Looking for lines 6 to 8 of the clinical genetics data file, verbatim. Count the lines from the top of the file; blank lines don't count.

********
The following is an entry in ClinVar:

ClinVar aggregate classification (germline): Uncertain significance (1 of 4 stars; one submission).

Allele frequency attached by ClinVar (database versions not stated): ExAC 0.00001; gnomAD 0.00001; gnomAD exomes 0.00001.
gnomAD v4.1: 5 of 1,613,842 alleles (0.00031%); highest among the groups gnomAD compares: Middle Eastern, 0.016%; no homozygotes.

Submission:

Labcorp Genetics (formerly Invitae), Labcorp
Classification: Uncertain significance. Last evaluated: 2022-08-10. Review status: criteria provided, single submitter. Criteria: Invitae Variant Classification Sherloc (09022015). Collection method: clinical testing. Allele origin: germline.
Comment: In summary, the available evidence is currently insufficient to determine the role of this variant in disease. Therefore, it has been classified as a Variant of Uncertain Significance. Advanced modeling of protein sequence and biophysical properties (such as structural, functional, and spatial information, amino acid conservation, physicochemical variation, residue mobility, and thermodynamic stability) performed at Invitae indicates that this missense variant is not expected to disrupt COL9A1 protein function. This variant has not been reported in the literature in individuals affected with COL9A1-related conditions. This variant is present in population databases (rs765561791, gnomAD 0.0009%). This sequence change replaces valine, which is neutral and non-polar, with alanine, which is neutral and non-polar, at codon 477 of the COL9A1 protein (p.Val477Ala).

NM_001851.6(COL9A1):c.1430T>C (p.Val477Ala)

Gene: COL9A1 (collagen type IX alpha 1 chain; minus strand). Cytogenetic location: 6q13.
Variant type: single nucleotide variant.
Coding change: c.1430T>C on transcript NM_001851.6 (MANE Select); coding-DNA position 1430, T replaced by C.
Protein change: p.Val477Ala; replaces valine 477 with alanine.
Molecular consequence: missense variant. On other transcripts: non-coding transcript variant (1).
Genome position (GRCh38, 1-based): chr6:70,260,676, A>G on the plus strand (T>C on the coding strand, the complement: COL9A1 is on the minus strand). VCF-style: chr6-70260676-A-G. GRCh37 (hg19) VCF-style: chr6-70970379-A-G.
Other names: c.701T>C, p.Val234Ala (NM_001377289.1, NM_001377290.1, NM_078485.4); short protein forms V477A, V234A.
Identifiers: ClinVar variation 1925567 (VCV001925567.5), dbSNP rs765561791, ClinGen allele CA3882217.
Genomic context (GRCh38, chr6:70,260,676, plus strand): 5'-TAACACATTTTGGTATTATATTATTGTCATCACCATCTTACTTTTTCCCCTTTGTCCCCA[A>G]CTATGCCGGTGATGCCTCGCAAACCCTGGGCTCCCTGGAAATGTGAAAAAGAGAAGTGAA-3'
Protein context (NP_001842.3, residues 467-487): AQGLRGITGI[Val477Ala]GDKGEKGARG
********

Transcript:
Labcorp Genetics (formerly Invitae), Labcorp
Classification: Uncertain significance. Last evaluated: 2022-08-10. Review status: criteria provided, single submitter. Criteria: Invitae Variant Classification Sherloc (09022015). Collection method: clinical testing. Allele origin: germline.
Comment: In summary, the available evidence is currently insufficient to determine the role of this variant in disease. Therefore, it has been classified as a Variant of Uncertain Significance. Advanced modeling of protein sequence and biophysical properties (such as structural, functional, and spatial information, amino acid conservation, physicochemical variation, residue mobility, and thermodynamic stability) performed at Invitae indicates that this missense variant is not expected to disrupt COL9A1 protein function. This variant has not been reported in the literature in individuals affected with COL9A1-related conditions. This variant is present in population databases (rs765561791, gnomAD 0.0009%). This sequence change replaces valine, which is neutral and non-polar, with alanine, which is neutral and non-polar, at codon 477 of the COL9A1 protein (p.Val477Ala).